And the great dragon was thrown down, that ancient serpent, who is called the devil and Satan, the deceiver of the whole world—he was thrown down to the earth, and his angels were thrown down with him. (Revelation 12)
And he seized the dragon, that ancient serpent, who is the devil and Satan, (Revelation 20)The snake was a tool in the hand of Satan; it was Satan who was deceiving the woman to entice her into sin.
Now when confronting the man about his sin, God gives him an opportunity to answer, as God does for the woman. But the snake gets no opportunity to speak further. It seems that judgment had already been decided in the angelic realm. Jesus informs us that hell was created for the devil and his angels, it was not initially intended for man.
Then [the King] will say to those on his left, ‘Depart from me, you cursed, into the eternal fire prepared for the devil and his angels. (Matthew 25)God then pronounces curses in the order of the events: the snake, the woman, the man. God says to the snake
“Because you have done this,The first part of this curse seems to be directed at the animal itself. A comparison is made to livestock and beasts of the field, the latter being the group that snakes belonged to. And a description is given of the mode of locomotion for snakes. God possibly cursed the animal directly to stand as a memorial to the events in Eden. Though the question arises as to whether there is a dual meaning to this part of the curse. If this is the case then as the snake is cursed above all animals so Satan receives a curse greater than any man or angel. As the snake is humiliated—by moving on its belly and dwelling amongst the dust—so Satan will be humiliated beyond all others.
cursed are you above all livestock
and above all beasts of the field;
on your belly you shall go,
and dust you shall eat
all the days of your life.
I will put enmity between you and the woman,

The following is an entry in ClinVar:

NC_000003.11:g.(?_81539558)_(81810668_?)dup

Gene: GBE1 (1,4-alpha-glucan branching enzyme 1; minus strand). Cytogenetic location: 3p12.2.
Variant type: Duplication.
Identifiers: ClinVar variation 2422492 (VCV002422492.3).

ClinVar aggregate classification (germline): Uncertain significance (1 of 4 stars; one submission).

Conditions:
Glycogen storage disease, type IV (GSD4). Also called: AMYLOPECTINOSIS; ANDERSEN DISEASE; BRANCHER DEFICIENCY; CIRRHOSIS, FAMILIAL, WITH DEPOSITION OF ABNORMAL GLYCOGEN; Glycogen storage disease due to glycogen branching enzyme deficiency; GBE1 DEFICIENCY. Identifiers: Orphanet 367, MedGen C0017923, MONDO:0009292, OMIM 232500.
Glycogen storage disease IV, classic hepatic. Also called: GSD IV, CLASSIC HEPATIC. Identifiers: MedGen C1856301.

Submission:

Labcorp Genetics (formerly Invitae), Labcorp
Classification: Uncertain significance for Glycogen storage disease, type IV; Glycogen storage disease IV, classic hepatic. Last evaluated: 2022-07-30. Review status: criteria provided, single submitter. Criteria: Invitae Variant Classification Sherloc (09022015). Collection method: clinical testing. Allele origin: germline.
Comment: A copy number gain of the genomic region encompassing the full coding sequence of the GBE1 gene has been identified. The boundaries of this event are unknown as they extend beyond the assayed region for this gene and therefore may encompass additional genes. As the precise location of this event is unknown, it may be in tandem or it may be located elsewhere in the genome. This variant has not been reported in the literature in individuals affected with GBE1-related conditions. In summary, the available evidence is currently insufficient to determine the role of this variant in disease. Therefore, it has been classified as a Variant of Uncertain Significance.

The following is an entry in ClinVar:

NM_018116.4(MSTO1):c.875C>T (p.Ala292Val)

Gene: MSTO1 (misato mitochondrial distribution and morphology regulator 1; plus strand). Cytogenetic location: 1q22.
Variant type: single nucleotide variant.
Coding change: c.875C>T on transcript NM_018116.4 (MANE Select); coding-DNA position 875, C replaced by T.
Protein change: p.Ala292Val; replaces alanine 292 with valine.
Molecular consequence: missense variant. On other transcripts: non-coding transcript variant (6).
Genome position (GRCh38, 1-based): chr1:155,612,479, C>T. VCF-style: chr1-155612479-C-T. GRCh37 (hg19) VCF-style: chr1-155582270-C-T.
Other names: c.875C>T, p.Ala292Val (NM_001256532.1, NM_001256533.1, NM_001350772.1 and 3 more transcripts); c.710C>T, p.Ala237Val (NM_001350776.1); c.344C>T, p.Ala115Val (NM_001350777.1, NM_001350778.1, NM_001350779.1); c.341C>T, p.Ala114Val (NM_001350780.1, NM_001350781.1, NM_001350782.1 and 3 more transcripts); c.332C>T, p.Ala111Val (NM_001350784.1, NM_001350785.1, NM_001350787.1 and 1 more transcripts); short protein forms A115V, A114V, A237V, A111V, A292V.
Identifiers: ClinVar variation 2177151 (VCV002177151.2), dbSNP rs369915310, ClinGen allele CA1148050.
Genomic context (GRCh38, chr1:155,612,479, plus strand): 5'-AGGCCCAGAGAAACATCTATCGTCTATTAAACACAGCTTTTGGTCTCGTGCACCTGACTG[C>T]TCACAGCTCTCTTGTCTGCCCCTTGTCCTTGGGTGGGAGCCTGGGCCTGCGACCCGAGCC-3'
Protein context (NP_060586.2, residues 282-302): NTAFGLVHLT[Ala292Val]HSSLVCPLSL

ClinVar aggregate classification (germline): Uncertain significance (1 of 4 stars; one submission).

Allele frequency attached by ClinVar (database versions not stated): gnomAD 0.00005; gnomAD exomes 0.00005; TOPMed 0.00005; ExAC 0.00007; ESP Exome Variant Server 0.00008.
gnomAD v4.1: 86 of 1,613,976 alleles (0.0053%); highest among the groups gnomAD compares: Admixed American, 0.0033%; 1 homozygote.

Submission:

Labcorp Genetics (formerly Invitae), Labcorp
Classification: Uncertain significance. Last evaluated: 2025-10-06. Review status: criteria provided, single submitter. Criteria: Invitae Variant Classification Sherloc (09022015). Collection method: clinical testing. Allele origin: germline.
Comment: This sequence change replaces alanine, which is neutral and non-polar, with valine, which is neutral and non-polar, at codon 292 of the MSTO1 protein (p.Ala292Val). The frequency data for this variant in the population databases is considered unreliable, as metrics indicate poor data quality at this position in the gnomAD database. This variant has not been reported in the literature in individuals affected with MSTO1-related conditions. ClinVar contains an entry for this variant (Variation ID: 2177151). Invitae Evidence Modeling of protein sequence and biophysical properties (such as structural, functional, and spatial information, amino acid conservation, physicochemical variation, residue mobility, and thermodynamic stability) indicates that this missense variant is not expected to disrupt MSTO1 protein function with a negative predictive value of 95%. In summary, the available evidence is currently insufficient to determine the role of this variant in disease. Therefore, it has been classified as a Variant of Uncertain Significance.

and between your offspring and her offspring;
he shall bruise your head,
and you shall bruise his heel.”
The second half of the curse more clearly targets the possessor of the snake. These words are well recognised as the defeat of Satan by a descendant of the woman, it is labelled the protoevangelium: the first pronouncement of the gospel.
The enmity is between the snake and the woman as well as between the seed (offspring) of the woman and the seed of the snake. Seed is singular here. Linguistically it could be a collective singular, though note Galatians 3:16. However the conflict is also shown to be between the snake and the woman's seed. The next line contrasts the earlier one by mentioning the seed bruising the snake directly, ie. not his seed.
Head is a metaphor for leader. The offspring of the woman shall defeat the snake's rulership. The metaphor of the heel suggesting complete defeat, the heel is above the head, the lowest part of the seed is above the highest part of the snake; the offspring will ultimately and completely rule (compare Psa 110:1). The bruising of the offspring's heel reveals that this conquest will come at some cost.
Although there is not an exhaustive explanation of the gospel here, there are clues in the text that the enticer of the Fall was to be defeated by a descendant of the woman.